New York City Photo Focus- Lampposts
New York City is overwhelming to the senses. There isn’t a square inch that hasn’t been built on, rebuilt, touched up, or painted over. Sometimes it takes a purposeful look to notice the very basic things that make up the urban landscape. Take for instance the lampposts that line nearly every street in the 5 boroughs. Have you ever thought that they would make a nice photograph? Maybe, maybe not. I urge you to look again. The street lights, stoop lamps, lampposts and other sources of illumination are an iconic architectural element in the city and have as much history as anything else in NY. The design and placement of these structures have often helped define different districts. Whether it’s the ubiquitous standard lights lining the wide Manhattan Avenues or the individual street lamps that adorn the brownstones of Park Slope, the fixtures that New Yorkers have chosen to light their neighborhoods often gives them very unique personalities.
The history of municipal street lighting mirrors the history of technology and architectural tastes. A brief chronology of the Lamppost in NYC starts with a 1697 law that all citizens must have lighted candles in their street side windows. Official city-built candle lanterns were affixed in that era leading up to the instillation of oil lamps in 1762. The first gas lamps were seen on Broadway in 1823 (several years after Baltimore became the first American City with Gas lighting). Even after the first electric street light hit NY in 1880, gas lamps dominated the cityscape, outnumbering electric for nearly the next half century. Since then there have been numerous design changes in City Lamps but thankfully there has never been a push to homogenize them. The most recent change happened just last year. In 2011 the city held a design contests for new lamps and the winner has already been installed along Church Street running south of the World Trade Center site. See the design here.
Of course all that means little to modern urban exploring photographers looking for a taste of the past. Many of the early designs for lamps have been retro-designed for modern use but are not built at the original dimensions or with original materials. If you are looking for the real historic lamps, there are about 100 remaining cast iron posts scattered throughout the city. For example the popular 8-foot fluted post that became popular in the 1860 have mostly disappeared, but there are still two remaining for photo hounds; one that stands without a light fixture at 211th street and Broadway, and one that has been rebuilt as electric at Patchin Place (west village). For another “find” go to the last remaining ornamental twin post that can still be seen on 5th avenue between 17th and 18th st.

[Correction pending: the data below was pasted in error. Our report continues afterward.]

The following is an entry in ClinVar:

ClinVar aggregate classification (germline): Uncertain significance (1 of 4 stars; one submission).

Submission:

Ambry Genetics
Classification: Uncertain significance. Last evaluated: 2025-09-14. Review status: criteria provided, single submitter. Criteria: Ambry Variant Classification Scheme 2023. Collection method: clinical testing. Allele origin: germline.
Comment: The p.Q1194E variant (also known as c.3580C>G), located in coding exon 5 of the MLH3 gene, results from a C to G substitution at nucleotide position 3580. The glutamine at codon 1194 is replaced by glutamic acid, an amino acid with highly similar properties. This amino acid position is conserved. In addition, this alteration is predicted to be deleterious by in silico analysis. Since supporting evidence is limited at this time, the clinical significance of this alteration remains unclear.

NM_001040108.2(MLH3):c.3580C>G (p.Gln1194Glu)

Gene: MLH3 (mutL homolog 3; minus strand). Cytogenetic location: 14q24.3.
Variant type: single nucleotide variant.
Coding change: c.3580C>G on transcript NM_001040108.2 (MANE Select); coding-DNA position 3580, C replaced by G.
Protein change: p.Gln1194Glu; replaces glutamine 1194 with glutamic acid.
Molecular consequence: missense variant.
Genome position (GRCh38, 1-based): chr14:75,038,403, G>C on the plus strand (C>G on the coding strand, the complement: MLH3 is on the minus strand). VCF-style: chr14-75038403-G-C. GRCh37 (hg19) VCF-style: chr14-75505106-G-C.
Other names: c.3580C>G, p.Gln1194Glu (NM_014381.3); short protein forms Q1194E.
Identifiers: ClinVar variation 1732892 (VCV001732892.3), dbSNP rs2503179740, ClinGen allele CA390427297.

There are almost 75 posts that have been designated as landmarks and thankfully will be protected from destruction. A few dozen more are locate in already protected historic districts like the Flatiron. And then there are those still to be noticed. The historic quirks of New York may never all be found. So, while walking the streets of New York, keep watch for the old and unique. To hunt for historic lampposts or just ones that are different and interesting do a little online digging. The fine folks at Forgotten NY track these wonderful NY elements for you.
For a starter exercise you can find the Donald Deskey lamppost design that has been used in the city since its first use in 1958 on the corner of Murray Street and Broadway. Or search for Type six Bishops Crooks.
If you want to explore for yourself I’d recommend starting in some old new York neighborhoods like Bedford Stuyvesant, Astoria, Brooklyn Heights or Harlem. Before you go, take a look at this excellent essay on the history of city lights: Historic Lamppost designation report.
As always, go prepared, enjoy your photography outing, and when you get back share your pics with us here.